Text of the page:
Nova Scotia

Southwest N.S. taxpayers on hook for $790K

Several Nova Scotia municipalities that approved the expenditure of public money for a now-defunct development authority had no authority to do so, the province's ombudsman says.

Several Nova Scotia municipalities that approved the expenditure of public money for the now-defunct South West Shore Development Authority had no authority to do so, the province's ombudsman says.

As a result, municipal taxpayers in nine communities have lost more than $200,000 in loans and some are on the hook for an extended line of credit of $590,000, Dwight Bishop said in a 10-page report released Thursday. The Royal Bank of Canada is now looking to get its money back.

"The municipal units showed a lack of due diligence in the stewardship of this money and administered funds contrary to law as contemplated in the Municipal Government Act," Bishop said in the report.

"Elected officials are accountable for the decisions they make, and a lack of  knowledge of the act is not a defence for mal-administration of the law or public funds."

The troubled South West Shore Development Authority, which shut down last year, was recognized as the primary development agency for the towns of Shelburne, Clark's Harbour, Lockeport, Yarmouth, as well as the districts of Argyle, Barrington, Shelburne, Yarmouth and Clare. 

Bishop has recommended that the outstanding loan guarantees to cover the line of credit not be paid from public funds.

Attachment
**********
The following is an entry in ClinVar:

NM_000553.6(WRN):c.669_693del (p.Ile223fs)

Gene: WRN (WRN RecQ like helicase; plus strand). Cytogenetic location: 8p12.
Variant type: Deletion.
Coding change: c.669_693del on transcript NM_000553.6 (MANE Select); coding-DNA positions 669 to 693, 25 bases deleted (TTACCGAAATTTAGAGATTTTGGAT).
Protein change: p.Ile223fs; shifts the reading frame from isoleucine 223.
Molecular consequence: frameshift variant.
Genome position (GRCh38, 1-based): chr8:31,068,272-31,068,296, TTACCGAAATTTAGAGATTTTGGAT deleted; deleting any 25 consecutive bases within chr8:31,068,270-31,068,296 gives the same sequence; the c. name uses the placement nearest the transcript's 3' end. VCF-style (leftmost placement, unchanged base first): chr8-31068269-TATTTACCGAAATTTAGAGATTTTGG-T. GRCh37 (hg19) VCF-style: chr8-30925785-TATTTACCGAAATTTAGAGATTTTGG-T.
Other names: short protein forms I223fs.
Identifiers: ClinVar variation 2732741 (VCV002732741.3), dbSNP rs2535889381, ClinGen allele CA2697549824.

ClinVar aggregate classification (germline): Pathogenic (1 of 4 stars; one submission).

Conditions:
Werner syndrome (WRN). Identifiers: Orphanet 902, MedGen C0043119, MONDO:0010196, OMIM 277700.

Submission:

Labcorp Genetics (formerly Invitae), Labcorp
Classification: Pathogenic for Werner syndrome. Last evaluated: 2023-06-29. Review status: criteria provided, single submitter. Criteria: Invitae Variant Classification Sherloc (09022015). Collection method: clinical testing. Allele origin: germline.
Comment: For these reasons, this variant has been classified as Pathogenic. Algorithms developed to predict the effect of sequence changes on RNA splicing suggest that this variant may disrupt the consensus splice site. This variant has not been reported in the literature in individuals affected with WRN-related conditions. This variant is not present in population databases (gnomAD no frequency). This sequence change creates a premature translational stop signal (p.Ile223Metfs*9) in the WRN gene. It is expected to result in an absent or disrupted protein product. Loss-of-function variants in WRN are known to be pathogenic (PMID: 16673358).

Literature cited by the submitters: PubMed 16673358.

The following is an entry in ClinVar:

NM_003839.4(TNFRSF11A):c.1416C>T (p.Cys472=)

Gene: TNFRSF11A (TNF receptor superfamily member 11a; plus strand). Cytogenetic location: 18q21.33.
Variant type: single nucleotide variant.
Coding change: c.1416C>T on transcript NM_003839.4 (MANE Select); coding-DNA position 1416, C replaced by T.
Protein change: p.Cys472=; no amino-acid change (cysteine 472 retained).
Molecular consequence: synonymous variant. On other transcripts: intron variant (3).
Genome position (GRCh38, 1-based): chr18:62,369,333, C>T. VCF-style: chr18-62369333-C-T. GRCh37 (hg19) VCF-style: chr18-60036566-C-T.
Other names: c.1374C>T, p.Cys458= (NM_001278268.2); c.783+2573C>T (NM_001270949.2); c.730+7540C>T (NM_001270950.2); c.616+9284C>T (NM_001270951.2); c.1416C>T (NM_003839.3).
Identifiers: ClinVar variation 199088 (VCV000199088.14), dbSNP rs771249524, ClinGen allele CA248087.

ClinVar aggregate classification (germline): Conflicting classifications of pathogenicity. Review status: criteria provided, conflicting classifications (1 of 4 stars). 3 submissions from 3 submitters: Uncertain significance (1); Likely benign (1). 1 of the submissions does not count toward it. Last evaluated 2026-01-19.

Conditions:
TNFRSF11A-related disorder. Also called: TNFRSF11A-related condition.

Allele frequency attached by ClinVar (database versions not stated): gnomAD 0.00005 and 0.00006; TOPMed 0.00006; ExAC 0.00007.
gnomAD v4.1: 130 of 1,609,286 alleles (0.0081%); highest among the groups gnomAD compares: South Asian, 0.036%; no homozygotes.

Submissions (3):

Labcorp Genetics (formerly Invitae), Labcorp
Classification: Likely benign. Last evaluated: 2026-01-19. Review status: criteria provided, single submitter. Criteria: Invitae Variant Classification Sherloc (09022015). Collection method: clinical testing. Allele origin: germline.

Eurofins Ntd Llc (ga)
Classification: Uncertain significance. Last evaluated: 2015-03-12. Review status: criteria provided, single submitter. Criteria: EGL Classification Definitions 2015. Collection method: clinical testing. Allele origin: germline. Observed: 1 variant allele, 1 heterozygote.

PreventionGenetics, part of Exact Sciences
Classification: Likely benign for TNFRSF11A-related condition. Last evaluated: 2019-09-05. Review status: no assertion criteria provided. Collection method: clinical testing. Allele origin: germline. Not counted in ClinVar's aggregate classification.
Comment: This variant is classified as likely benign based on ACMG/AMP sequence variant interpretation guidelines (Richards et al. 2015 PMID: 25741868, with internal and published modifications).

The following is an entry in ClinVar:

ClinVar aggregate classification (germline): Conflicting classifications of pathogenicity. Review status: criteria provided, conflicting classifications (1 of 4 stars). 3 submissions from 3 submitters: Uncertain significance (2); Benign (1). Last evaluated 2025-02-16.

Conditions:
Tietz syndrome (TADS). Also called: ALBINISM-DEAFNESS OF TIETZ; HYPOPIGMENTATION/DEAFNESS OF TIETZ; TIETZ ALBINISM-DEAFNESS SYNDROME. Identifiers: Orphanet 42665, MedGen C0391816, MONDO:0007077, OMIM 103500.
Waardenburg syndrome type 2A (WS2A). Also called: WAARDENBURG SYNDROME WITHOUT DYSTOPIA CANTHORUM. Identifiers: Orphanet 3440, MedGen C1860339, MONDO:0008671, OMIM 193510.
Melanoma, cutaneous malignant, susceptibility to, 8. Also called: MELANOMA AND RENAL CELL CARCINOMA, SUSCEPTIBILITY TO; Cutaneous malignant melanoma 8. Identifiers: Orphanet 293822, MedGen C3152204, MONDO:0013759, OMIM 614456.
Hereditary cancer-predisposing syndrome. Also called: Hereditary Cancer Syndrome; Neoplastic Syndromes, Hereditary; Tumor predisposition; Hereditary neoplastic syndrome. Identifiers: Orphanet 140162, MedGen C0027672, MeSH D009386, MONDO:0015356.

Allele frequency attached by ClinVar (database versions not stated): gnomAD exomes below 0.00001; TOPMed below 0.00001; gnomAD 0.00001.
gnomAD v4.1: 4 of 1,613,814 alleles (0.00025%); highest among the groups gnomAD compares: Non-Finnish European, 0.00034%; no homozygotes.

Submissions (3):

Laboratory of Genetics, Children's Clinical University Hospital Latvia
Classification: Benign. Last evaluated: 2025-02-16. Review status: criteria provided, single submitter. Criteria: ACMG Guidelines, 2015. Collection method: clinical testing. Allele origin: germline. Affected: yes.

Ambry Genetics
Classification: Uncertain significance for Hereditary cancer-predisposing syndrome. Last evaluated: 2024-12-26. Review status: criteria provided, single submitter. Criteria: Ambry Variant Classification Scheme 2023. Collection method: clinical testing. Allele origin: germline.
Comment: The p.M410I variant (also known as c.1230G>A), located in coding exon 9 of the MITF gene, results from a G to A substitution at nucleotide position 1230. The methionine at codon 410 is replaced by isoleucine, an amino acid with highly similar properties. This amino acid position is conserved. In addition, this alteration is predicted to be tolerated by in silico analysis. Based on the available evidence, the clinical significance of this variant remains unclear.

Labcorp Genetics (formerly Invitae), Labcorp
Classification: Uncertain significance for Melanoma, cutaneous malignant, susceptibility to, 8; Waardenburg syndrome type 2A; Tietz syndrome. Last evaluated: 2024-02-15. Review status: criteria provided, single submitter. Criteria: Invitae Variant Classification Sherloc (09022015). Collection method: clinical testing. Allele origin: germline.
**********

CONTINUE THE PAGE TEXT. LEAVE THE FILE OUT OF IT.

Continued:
Dexter won't provide bailout

Premier Darrell Dexter said the province will do what it can to help mitigate municipal losses, but won't provide a financial bailout.

"My understanding is that these municipalities have already made provisions with respect to this outstanding liability," Dexter said following the weekly cabinet meeting.

He said it is clear to him that the municipalities overstepped their authority when they approved the money, but the cabinet minister overseeing municipal matters at the time did not intervene.

The Progressive Conservatives — who were in power at the time — declined comment Thursday.

In a February 2010 ombudsman's report on the authority, Bishop said considerable concerns had been raised about its management and administration.

That study was prompted by complaints from local citizens regarding transparency in the expenditure of public money.

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